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VPNs Under Threat In Canada

Wednesday, April 27th, 2016

The newly elected Canadian government is considering a number of measures, including a possible ban on the use of VPNs within the country; as a part of its copyright policy reform. As per the recent media reports, Heritage minister Mélanie Joly has been holding discussions regarding current copyright laws as well as the future course of action with the department’s officials. These details were released by the government as a part of ministerial briefing documents and they shed a light over how the Justin Trudeau government is planning to shape the copyright law in the future.

The briefing documents highlight three important issues which may impact copyright policy in a significant way. The first one is related to the use of anonymity services like Virtual Private Networks for the purpose of copyright infringement. The document highlights that while VPNs are used by corporates to keep their communications secure, they are also being used by a number of internet users to keep their online activities private. Due to the way how the VPN technology works, these privacy services can also be used for copyright infringement activities.

The second issue highlighted by the document refers to the practice of accessing copyrighted content via “hybrid legal/illegal” means. While the document does not clearly specify what constitutes hybrid access, experts suggest that the issue refers to the practice of accessing unlicensed content within Canada via foreign streaming services (for example, U.S. version of Netflix). While Netflix is a legal service and even has a Canadian version, many users prefer to access its US version due to a richer content library and the availability of far more titles. Here again, VPNs play a key role since they allow Canadian users to circumvent GEO-IP blocks and access content which may not be licensed within the country.

Apart from the above two issues, the briefing document also suggests blocking of illegal websites that are hosted outside the country. This may include blocking not only the unlicensed gambling websites but also foreign streaming websites which facilitate copyright infringement. However, blocking of specific websites could prove difficult since the government would need to justify its motive behind such a move as well as direct all Canadian ISPs to enforce such a ban. Not only that, blocking websites could also invite backlash not only from the internet users but also from civil liberty groups that oppose censorship in all forms. And let’s not forget that such a move is ultimately bound to fail since Canadian internet users already know how to circumvent such bans through VPNs.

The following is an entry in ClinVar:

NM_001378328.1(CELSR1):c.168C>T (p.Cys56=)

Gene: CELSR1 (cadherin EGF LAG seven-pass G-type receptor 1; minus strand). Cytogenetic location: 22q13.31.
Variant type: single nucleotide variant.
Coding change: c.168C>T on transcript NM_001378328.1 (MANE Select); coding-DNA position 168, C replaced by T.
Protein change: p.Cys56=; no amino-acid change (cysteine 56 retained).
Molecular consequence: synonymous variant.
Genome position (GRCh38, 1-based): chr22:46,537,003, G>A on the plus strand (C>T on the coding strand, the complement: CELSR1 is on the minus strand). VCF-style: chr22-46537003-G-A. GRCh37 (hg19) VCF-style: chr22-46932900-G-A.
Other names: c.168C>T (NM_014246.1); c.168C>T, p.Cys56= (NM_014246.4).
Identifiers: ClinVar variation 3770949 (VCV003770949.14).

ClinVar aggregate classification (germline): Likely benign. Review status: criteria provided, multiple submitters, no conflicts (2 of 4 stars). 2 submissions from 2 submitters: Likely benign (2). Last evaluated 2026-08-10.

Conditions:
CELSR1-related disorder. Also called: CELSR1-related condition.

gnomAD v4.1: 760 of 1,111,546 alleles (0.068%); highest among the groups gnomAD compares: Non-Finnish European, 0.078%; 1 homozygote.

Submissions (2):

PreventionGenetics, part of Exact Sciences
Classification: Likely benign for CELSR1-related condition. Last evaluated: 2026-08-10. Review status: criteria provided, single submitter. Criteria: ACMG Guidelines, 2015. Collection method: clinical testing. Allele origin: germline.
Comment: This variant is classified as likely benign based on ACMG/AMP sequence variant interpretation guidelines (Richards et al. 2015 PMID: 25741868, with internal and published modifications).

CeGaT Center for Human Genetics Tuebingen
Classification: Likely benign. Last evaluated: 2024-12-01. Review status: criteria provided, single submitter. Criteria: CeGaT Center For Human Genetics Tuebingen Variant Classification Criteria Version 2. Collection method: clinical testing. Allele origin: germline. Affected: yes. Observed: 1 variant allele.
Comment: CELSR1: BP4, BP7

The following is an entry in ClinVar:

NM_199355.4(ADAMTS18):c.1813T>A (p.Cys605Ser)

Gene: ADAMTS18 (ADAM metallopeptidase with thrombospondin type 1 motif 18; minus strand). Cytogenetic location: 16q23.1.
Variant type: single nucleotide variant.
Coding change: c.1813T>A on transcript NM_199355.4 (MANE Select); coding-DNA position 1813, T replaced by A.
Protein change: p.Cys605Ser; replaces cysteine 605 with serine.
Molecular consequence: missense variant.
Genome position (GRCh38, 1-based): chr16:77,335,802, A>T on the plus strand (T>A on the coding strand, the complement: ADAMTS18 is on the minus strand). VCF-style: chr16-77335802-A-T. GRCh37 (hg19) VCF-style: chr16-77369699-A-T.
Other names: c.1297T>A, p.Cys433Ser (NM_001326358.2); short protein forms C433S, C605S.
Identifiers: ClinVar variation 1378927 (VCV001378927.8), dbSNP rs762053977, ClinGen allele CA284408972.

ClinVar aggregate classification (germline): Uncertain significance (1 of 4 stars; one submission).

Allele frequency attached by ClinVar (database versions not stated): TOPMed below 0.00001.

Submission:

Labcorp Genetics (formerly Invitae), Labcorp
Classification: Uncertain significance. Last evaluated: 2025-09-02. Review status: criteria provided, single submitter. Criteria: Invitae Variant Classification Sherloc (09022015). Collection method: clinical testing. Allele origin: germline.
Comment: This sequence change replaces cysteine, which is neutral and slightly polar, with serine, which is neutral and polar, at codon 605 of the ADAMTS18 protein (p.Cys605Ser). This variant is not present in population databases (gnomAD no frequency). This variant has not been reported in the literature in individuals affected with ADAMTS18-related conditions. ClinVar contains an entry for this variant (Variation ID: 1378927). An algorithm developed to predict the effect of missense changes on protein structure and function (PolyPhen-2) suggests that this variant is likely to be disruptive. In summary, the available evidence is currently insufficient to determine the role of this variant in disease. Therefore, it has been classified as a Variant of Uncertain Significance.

The briefing document clearly shows that the Canadian government is serious about strengthening copyright laws. However, the authorities must implement new/modified copyright policy only after holding discussions with all the stakeholders since any irrational move could impact millions of users adversely. The government officials must also keep in mind that there are hundreds of valid reasons for using VPNs so blocking them just to enforce copyright laws doesn’t make much of a sense.

April 27, 2016

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